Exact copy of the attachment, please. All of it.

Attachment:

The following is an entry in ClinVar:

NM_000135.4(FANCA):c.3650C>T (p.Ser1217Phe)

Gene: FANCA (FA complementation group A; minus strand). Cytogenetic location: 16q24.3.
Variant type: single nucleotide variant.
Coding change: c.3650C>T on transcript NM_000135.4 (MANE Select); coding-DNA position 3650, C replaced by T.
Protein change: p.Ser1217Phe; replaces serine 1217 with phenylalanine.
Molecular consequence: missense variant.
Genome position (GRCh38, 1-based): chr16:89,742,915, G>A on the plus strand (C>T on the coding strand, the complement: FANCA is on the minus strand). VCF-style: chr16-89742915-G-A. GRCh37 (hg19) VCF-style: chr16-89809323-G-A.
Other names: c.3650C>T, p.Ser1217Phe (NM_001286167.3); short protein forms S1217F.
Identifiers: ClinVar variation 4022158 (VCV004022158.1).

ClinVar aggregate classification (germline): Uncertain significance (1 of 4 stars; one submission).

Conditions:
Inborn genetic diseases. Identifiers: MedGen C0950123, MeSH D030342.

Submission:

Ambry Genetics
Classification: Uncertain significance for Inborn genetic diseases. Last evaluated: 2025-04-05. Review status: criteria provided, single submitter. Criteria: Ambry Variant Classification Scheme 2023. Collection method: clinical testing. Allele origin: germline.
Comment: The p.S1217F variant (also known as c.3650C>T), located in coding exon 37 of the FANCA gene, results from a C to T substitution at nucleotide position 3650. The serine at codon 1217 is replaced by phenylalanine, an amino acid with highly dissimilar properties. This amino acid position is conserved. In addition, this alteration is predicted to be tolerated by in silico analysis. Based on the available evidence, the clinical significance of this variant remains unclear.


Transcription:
The following is an entry in ClinVar:

NM_000135.4(FANCA):c.3650C>T (p.Ser1217Phe)

Gene: FANCA (FA complementation group A; minus strand). Cytogenetic location: 16q24.3.
Variant type: single nucleotide variant.
Coding change: c.3650C>T on transcript NM_000135.4 (MANE Select); coding-DNA position 3650, C replaced by T.
Protein change: p.Ser1217Phe; replaces serine 1217 with phenylalanine.
Molecular consequence: missense variant.
Genome position (GRCh38, 1-based): chr16:89,742,915, G>A on the plus strand (C>T on the coding strand, the complement: FANCA is on the minus strand). VCF-style: chr16-89742915-G-A. GRCh37 (hg19) VCF-style: chr16-89809323-G-A.
Other names: c.3650C>T, p.Ser1217Phe (NM_001286167.3); short protein forms S1217F.
Identifiers: ClinVar variation 4022158 (VCV004022158.1).

ClinVar aggregate classification (germline): Uncertain significance (1 of 4 stars; one submission).

Conditions:
Inborn genetic diseases. Identifiers: MedGen C0950123, MeSH D030342.

Submission:

Ambry Genetics
Classification: Uncertain significance for Inborn genetic diseases. Last evaluated: 2025-04-05. Review status: criteria provided, single submitter. Criteria: Ambry Variant Classification Scheme 2023. Collection method: clinical testing. Allele origin: germline.
Comment: The p.S1217F variant (also known as c.3650C>T), located in coding exon 37 of the FANCA gene, results from a C to T substitution at nucleotide position 3650. The serine at codon 1217 is replaced by phenylalanine, an amino acid with highly dissimilar properties. This amino acid position is conserved. In addition, this alteration is predicted to be tolerated by in silico analysis. Based on the available evidence, the clinical significance of this variant remains unclear.